Once the application is submitted, the Home Office will check that various eligibility requirements are satisfied (as standard) but also will consider the applicant’s personal circumstances including the age they arrived in the UK, the length of their residence, the strength of their connections and integration in the UK, and previous immigration history. These factors will then be considered against public interest factors and although meeting the basis eligibility requirements does not guarantee ILR, this concession is very welcomed nonetheless as it creates the possibility of a shorter path to settlement for young adults who have spent a big part of their lives in the UK.
Data Protection Act 2018: Court of Appeal declares immigration exemption is unlawful suspended until 31 January 2022
At a hearing on 8 October 2021, in the case of R (Open Rights Group and the3million) v Secretary of State for the Home Department and others  EWHC Civ 800 (26 May 2021), the Court of Appeal announced that the Immigration Exemption in paragraph 4 of Part 1 of Schedule 2 to the Data Protection Act 2018 is incompatible with Article 23 of the General Data Protection Regulation ((EU) 2016/679) (GDPR), and therefore unlawful, but will be suspended until 31 January 2022.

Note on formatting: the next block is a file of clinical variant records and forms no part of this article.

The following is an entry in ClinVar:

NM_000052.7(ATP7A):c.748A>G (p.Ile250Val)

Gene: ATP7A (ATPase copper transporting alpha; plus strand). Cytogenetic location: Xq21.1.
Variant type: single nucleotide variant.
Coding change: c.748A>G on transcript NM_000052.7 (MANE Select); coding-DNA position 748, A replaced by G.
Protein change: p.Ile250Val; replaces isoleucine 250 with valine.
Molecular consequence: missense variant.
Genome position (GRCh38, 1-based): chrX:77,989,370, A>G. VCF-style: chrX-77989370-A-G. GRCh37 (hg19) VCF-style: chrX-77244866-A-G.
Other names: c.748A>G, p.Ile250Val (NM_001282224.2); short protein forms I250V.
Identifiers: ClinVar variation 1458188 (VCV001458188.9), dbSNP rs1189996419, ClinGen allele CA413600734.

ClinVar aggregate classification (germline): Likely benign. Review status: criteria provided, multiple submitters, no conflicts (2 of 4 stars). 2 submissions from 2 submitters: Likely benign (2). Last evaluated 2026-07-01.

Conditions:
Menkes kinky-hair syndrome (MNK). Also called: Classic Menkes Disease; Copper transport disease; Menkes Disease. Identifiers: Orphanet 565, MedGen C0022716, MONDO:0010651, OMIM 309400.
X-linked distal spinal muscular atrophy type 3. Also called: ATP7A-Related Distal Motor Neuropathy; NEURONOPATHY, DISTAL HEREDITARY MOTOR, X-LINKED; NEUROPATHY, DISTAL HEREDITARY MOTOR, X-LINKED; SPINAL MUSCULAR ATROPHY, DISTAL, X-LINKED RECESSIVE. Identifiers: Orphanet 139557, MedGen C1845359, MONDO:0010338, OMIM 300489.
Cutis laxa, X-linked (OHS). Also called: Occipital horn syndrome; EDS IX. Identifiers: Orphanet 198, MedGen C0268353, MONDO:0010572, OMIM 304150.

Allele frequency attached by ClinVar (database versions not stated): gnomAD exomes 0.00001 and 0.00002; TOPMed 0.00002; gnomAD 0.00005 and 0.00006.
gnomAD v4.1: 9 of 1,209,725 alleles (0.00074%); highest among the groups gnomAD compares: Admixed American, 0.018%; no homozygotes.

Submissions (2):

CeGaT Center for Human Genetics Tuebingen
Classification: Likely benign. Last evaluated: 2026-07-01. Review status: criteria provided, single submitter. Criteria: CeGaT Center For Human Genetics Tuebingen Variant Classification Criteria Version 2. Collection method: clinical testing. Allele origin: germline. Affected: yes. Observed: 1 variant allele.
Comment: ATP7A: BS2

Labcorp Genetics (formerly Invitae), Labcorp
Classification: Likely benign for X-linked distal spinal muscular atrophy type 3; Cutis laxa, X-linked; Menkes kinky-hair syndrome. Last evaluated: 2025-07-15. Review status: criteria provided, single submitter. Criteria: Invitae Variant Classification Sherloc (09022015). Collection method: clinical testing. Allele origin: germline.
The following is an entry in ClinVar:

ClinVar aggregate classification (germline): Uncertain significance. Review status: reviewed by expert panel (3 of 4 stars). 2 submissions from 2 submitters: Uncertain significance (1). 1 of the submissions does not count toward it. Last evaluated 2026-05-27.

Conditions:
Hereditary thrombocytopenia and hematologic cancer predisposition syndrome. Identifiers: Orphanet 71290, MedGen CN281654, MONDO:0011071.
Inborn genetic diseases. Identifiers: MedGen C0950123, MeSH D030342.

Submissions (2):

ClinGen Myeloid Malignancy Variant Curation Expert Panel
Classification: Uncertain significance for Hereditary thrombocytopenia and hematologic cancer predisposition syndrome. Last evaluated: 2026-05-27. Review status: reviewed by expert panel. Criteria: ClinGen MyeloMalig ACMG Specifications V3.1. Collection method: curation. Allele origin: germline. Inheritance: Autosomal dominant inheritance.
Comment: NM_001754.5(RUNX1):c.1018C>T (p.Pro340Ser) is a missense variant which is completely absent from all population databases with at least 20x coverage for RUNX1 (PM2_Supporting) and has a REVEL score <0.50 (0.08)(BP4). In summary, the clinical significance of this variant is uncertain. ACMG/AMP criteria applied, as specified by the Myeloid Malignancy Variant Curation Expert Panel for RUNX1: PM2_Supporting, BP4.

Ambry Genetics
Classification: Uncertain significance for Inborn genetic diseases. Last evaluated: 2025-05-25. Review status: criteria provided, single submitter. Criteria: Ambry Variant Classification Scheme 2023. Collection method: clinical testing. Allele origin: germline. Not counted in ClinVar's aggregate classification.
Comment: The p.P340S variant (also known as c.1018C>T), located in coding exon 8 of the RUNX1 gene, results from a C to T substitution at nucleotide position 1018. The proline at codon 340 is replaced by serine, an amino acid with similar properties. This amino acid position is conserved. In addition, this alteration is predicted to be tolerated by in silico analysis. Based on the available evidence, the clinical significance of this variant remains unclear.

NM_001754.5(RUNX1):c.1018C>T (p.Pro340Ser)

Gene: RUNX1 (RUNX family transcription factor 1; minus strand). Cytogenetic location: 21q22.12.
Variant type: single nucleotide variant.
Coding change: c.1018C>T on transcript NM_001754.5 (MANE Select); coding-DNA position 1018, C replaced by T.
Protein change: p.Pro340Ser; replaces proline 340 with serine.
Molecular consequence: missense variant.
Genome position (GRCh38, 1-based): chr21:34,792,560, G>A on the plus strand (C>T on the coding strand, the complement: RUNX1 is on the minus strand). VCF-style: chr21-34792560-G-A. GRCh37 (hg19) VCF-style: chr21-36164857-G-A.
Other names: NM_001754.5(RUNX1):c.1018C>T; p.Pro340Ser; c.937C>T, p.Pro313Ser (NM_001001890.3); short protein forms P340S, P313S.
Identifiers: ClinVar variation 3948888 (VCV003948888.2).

The Immigration Exemption was enacted by the UK as a derogation from specific rights and obligations set out in the GDPR which served to exempt any controller from complying with certain provisions of the GDPR and DPA 2018, where personal data was processed for the maintenance of effective immigration control, or the investigation or detection of activities that would undermine the maintenance of effective immigration control.
The effect of this announcement is that the UK Government has until 31 January 2022 to pass legislation to amend the exemption in paragraph 4, failing which the exemption will be declared unlawful and become invalid from the end of January 2022.
These articles are from the November 2021 issue of Employment and Immigration Law Update, our monthly newsletter for HR professionals. To download the latest issue, please visit the newsletter section of our website. For further information please contact a member of Birketts’ Immigration Team.
The content of this article is for general information only. It is not, and should not be taken as, legal advice. If you require any further information in relation to this article please contact the author in the first instance. Law covered as at November 2021.